Remote Learner Check-In


Courtesy of Noemi Iwasaki ’22

With two more weeks of school remaining,  a lot has occurred for both students on the Circle, as well as students in remote learning. The recent hybrid teaching model has been a unique experience for new and returning students alike. The majority of remote learners are in East Asia, with others spread around the globe in countries such as India and Nigeria. From the ups of online learning (sleeping in) to the downs (missing friends), remote students have undergone mixed experiences regarding academics, social life, and more, all while being thousands of miles away from campus.

Most classes conducted under the hybrid teaching model consists of remote students connecting on Zoom, while students on campus socially distance in classrooms. However, technological complications – such as audio problems, low video quality, and even power outages – have made class participation challenging for remote learners. 

“Remote learning is sometimes difficult because the Wi-Fi doesn’t work, and that might cause me to miss parts of class,” says Fung Lam ‘24, a new Third Former from China. 

When technology does function, remote students still have noted stark differences in the online learning experience. “Even when going to school on Zoom in real time, it feels as if you’re watching a recording of the class,” says Tommy Giroux ‘22, who is currently remote under the eastern time zone. In contrast with earlier remote learning last spring, when everybody was online, many remote learners this fall feel they are missing out on class discussions and group collaborations.

For new students studying remotely, social life has also presented a challenge. From weekend activities to club meetings, many new remote learners echo the same concerns on missing social opportunities. “I miss being able to hang out with friends as well as participate in dorm life,” says Caiyu Yang ‘25. Other new students have also mentioned the lack of occasions for interacting with peers, as well as oftentimes not being able to join in on class activities. For instance, a remote Third Form student switched from Ecology to Biology due the inability to participate in many hands-on projects in Ecology.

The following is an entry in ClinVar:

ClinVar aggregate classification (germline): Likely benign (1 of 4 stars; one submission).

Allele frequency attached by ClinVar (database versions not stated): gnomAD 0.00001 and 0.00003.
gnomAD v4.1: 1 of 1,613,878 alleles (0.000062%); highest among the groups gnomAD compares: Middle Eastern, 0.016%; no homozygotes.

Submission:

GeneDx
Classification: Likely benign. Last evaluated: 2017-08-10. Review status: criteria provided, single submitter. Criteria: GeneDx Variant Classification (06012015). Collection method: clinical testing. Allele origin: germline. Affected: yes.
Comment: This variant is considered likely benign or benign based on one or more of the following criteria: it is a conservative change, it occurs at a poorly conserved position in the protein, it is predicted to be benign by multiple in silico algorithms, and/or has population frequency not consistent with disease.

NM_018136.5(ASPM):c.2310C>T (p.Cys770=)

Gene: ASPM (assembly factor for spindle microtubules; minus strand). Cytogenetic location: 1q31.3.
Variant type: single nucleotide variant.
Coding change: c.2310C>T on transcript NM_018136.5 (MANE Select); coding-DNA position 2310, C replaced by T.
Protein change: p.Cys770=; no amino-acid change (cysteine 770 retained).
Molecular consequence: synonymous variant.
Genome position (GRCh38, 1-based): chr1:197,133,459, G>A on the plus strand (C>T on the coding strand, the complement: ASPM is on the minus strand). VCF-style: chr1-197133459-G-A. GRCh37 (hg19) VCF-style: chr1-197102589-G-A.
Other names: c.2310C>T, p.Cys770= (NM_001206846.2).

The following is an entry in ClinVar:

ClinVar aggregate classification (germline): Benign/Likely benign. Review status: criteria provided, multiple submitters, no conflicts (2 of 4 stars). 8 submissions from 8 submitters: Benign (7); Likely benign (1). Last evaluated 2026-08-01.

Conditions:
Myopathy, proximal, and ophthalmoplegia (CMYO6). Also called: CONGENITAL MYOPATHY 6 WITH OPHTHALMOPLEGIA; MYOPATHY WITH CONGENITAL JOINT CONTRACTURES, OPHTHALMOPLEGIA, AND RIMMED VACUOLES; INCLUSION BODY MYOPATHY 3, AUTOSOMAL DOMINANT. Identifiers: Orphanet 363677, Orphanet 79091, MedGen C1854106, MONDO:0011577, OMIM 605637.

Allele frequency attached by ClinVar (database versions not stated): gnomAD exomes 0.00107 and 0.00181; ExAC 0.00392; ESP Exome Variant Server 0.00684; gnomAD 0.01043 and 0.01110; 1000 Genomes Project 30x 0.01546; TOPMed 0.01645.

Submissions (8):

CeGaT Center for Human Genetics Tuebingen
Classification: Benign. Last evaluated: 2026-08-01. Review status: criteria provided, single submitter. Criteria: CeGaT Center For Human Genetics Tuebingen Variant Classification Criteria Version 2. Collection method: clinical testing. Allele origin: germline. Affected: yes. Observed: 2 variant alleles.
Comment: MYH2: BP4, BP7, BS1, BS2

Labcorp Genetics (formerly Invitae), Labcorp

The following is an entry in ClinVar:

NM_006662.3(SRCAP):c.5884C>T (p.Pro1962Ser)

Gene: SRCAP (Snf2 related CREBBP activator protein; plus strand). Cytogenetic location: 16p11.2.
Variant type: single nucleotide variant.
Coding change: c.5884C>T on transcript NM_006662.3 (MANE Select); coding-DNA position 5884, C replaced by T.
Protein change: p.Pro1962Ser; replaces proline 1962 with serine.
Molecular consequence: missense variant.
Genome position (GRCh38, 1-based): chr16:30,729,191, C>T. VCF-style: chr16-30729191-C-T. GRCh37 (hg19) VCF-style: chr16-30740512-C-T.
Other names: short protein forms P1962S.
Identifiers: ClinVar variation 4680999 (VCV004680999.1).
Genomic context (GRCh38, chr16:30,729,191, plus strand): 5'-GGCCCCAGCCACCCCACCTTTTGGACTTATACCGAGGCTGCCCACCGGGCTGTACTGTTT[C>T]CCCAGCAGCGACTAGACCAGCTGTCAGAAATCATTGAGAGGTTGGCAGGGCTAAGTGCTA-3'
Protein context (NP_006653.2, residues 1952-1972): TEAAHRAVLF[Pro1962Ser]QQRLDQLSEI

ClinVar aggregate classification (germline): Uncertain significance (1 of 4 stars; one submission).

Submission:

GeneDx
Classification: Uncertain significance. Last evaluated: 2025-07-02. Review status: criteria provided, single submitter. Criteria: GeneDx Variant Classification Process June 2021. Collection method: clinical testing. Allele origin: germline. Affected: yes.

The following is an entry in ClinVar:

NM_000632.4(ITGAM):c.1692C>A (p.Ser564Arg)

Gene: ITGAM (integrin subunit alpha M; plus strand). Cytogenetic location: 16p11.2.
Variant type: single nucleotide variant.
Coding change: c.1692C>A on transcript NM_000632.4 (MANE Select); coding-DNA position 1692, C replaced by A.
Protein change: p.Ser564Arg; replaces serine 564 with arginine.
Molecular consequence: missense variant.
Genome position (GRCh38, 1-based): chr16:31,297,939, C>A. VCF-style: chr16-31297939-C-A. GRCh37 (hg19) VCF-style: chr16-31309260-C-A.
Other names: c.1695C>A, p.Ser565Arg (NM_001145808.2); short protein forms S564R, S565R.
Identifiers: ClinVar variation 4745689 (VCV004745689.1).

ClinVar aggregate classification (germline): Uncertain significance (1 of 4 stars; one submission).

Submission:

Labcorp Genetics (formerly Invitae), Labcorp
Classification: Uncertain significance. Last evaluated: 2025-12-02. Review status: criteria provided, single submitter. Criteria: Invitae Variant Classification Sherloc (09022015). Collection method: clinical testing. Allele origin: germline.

For older remote learners, particularly seniors, the heavy workload paired with inconvenient school resources have caused a monotonous academic lifestyle. “I am not able to communicate with my classmates on a regular basis about hard materials, so I feel extremely underpowered to take on stuff such as electricity and magnetism problem sets,” says Harry Liao ‘21. Moreover, seniors have had to juggle academics with college applications and other leadership roles, further making remote learning even more of a challenge. Many remote Fifth and Sixth Formers have mentioned that an improvement in Zoom audio quality would be conducive to their learning.

Despite the challenges of online studying, some students have expressed their satisfaction with the experience. “My learning has been engaging, and I don’t think I have been put at any significant disadvantage compared to on-campus students,” says Evan Cheigh ‘22. Other remote learners have said that, throughout this process teachers have been very accessible, and students have appreciated the extra support faculty have put into ensuring an effective learning environment. 

“Class assignments have been very clear,” says Kogo Bennison ‘24, a new Third Former from Egypt. 

The online learning experience will always differ from being on the Circle. Still, all remote students mentioned the exceptional dedication teachers have to ensure active learning, as well as the easy accessibility to faculty through emails. More technology improvements are coming, which will hopefully bridge the gap between remote and on-campus students.